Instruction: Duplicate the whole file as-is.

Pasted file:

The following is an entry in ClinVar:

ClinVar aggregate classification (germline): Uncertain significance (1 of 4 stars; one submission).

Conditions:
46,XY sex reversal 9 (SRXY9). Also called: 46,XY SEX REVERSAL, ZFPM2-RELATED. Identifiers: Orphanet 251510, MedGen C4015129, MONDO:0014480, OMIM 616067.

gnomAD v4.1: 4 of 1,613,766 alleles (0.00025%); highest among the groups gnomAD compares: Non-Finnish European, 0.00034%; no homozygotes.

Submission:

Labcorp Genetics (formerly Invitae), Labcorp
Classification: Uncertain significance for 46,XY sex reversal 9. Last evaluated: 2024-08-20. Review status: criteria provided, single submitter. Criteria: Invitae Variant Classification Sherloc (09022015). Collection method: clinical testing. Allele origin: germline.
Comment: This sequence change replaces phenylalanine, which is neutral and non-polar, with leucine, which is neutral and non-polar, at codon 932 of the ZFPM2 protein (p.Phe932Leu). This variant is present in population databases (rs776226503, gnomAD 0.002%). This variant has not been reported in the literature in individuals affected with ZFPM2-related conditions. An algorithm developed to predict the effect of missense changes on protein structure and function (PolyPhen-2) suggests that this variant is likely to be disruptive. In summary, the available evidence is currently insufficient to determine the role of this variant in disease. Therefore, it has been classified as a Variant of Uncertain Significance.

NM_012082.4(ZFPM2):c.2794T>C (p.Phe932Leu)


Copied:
The following is an entry in ClinVar:

ClinVar aggregate classification (germline): Uncertain significance (1 of 4 stars; one submission).

Conditions:
46,XY sex reversal 9 (SRXY9). Also called: 46,XY SEX REVERSAL, ZFPM2-RELATED. Identifiers: Orphanet 251510, MedGen C4015129, MONDO:0014480, OMIM 616067.

gnomAD v4.1: 4 of 1,613,766 alleles (0.00025%); highest among the groups gnomAD compares: Non-Finnish European, 0.00034%; no homozygotes.

Submission:

Labcorp Genetics (formerly Invitae), Labcorp
Classification: Uncertain significance for 46,XY sex reversal 9. Last evaluated: 2024-08-20. Review status: criteria provided, single submitter. Criteria: Invitae Variant Classification Sherloc (09022015). Collection method: clinical testing. Allele origin: germline.
Comment: This sequence change replaces phenylalanine, which is neutral and non-polar, with leucine, which is neutral and non-polar, at codon 932 of the ZFPM2 protein (p.Phe932Leu). This variant is present in population databases (rs776226503, gnomAD 0.002%). This variant has not been reported in the literature in individuals affected with ZFPM2-related conditions. An algorithm developed to predict the effect of missense changes on protein structure and function (PolyPhen-2) suggests that this variant is likely to be disruptive. In summary, the available evidence is currently insufficient to determine the role of this variant in disease. Therefore, it has been classified as a Variant of Uncertain Significance.

NM_012082.4(ZFPM2):c.2794T>C (p.Phe932Leu)